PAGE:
Bulgaria is a parliamentary representative democratic republic, and according to its Constitution, the Prime Minister of Bulgaria is the head of government. The President of Bulgaria serves as the head of state and is elected by direct popular vote for a five-year term. The unicameral National Assembly or Narodno Sabranie is the Bulgarian Parliament that consists of 240 members who are elected by proportional representation to serve four-year terms.
The Bulgarian political system operates on the principle of parliamentary democracy, which enables citizens to choose their representatives in free and fair elections. The current Prime Minister Boyko Borisov has been in office since 2009, leading a coalition government between his centre-right party GERB and United Patriots. Since then, Borisov has won two consecutive elections in 2009 and 2013, as well as an early election in 2017. Visit COUNTRYAAH for a list of countries that start with letter B.
The major parties in Bulgaria are the centre-right GERB (Citizens for European Development of Bulgaria), socialists BSP (Bulgarian Socialist Party), nationalists United Patriots (a coalition formed by three right-wing parties) and MRF (Movement for Rights and Freedoms). However, since 2017 a new party – Democratic Bulgaria – has been established as a ‘third force’ that strives to break through traditional politics with progressive ideas. Besides these major parties there are many other small parties operating in Bulgaria such as ABV (Alternative for Bulgarian Renaissance) or VMRO (Internal Macedonian Revolutionary Organization).
Bulgaria. A new electoral law was adopted in April as an attempt to stop a trend of declining turnout. The law contained a form of voting duty which meant that those who did not participate in an election would fall out of the voting list and had to re-register in order to vote in future elections. The law helped Prime Minister Boiko Borisov’s center-right government lose its majority in parliament in May when the smaller coalition partner mid-left party ABV withdrew its support. Deputy Prime Minister Ivailo Kalfin, who belonged to ABV, also voiced criticism of what he called an overly Western-friendly foreign and security policy and the lack of reforms to restructure the economy.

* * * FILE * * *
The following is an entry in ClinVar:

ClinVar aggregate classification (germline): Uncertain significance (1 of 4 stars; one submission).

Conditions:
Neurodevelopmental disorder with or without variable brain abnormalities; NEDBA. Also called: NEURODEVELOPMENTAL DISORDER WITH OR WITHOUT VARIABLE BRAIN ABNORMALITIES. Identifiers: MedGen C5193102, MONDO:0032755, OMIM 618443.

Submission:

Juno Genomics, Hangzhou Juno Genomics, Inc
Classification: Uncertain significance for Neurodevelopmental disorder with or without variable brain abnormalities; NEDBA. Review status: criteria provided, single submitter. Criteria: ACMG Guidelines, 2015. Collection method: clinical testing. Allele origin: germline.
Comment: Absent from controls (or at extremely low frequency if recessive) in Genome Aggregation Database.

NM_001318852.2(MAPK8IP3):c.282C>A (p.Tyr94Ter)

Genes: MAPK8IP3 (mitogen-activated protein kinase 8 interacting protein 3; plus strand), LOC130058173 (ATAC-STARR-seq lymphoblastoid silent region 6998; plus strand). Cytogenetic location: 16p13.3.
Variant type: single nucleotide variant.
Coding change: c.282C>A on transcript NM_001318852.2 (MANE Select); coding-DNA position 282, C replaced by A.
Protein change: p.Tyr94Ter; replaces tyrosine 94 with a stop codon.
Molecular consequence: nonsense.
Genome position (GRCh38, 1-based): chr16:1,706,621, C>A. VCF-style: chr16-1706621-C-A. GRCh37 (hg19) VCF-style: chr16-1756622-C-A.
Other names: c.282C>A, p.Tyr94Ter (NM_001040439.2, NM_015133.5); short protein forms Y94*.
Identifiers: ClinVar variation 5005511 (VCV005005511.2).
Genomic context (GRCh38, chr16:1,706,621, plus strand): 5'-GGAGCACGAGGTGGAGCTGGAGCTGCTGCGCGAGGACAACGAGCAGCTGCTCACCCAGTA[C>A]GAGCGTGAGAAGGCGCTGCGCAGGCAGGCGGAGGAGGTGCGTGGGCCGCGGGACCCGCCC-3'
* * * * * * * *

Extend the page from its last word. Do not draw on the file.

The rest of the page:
According to countryaah, the current population of Bulgaria is 6,948,456. ABV’s resignation was seen by other government members as part of a left-wing assembly ahead of this fall’s presidential election, and they accused the center-left party of forming a Russian-friendly alliance with the Socialist Party and the ethnic Turkish party DPS.
According to thereligionfaqs, Bulgaria’s relationship with the Russian Federation, on the one hand, and the EU and NATO on the other, formed a sharp political dividing line. Plans for increased NATO efforts were disputed, with divisions within the government as to how large the country would play in regional defense efforts. Bulgaria withdrew from a joint patrol plan in the Black Sea, and in August the commander of the Air Force, Rumen Radev, resigned in protest of allowing other NATO countries – primarily the United States – to monitor the airspace over Bulgaria.
Shortly after his departure, Radev was named Socialist Party candidate in the presidential election. Radev, who was also a fighter pilot, had no background in politics, but opposed, among other things, EU sanctions against the Russian Federation and advocated a rapprochement with Moscow. Prime Minister Borisov threatened to resign if Radev won.
- Abbreviation Finder: Check to see how the 3-letter abbreviation of BUL stands for the nation of Bulgaria in geography.
In September, US fighter jets participated for the first time in aviation patrol with the Bulgarian Air Force in a new front to deter Russian aggression.
In the first round of the presidential elections in November, 21 candidates participated. Radev received the most votes, followed by Parliament’s Speaker Tsetska Tsatjeva, who was the dominant Conservative government party GERB’s candidate. In the decisive election round a week later Radev won with 59% of the vote. As a result, Borisov immediately filed his resignation application.
Despite the new law on voting duty, turnout was no more than 56% in the first round and 50% in the second.
In December, outgoing President Rosen Plevneliev gave up his attempts to establish an interim government.